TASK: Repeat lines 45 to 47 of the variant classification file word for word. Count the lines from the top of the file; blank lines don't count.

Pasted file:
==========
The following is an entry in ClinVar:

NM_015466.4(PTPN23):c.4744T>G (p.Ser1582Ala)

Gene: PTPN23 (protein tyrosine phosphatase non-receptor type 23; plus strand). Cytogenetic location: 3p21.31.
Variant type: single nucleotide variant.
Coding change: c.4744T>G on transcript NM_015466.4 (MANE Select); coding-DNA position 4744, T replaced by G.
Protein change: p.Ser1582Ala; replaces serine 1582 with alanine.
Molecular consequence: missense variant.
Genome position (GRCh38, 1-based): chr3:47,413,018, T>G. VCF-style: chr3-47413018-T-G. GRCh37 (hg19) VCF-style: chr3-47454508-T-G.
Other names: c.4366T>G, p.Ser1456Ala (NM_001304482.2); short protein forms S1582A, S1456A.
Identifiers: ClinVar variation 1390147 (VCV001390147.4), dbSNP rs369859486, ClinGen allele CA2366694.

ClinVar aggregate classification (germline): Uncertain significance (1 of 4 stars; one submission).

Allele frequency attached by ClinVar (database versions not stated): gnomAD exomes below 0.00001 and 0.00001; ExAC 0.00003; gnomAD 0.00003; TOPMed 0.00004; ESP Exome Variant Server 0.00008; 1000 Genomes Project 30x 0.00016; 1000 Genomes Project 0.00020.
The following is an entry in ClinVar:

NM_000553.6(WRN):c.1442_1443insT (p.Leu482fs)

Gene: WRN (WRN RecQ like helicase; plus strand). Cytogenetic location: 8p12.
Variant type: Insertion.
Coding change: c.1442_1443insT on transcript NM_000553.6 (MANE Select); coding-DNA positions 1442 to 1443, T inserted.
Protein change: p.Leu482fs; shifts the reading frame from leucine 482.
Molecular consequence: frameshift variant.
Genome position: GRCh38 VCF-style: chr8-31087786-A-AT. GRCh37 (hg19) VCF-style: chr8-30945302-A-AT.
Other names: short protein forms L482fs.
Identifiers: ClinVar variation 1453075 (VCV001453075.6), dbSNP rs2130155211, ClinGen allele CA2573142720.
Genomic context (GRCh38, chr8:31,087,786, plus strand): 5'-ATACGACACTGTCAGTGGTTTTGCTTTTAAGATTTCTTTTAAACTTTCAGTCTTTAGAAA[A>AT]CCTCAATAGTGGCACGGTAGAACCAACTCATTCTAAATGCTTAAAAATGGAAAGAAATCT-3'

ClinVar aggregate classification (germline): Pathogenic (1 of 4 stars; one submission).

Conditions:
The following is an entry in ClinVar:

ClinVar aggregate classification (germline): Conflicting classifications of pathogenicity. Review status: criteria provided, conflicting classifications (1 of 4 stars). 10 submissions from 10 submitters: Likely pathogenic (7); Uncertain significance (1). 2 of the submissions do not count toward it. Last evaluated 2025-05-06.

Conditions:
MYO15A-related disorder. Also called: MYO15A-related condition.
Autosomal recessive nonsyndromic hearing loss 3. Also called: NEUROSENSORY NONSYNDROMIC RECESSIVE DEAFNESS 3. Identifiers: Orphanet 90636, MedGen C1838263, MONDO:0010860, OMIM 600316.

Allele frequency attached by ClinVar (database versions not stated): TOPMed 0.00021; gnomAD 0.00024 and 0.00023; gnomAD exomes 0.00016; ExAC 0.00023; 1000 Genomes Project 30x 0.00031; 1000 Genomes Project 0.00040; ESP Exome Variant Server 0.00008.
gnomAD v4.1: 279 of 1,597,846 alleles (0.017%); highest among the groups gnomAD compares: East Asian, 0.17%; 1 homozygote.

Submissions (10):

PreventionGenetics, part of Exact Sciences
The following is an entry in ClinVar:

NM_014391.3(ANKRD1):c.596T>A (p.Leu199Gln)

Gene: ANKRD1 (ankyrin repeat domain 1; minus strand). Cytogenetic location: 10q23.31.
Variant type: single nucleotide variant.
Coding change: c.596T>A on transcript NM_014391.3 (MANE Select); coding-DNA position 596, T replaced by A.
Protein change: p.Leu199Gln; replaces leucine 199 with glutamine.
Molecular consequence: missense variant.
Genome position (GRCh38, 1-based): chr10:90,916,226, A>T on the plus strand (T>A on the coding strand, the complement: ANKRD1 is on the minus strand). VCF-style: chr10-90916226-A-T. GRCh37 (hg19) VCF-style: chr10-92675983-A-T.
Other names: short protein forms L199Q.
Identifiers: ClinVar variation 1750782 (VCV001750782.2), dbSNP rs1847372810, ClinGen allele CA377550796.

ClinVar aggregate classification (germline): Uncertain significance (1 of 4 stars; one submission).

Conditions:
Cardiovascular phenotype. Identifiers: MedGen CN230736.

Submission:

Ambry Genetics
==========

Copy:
ClinVar aggregate classification (germline): Uncertain significance (1 of 4 stars; one submission).

Conditions:
Cardiovascular phenotype. Identifiers: MedGen CN230736.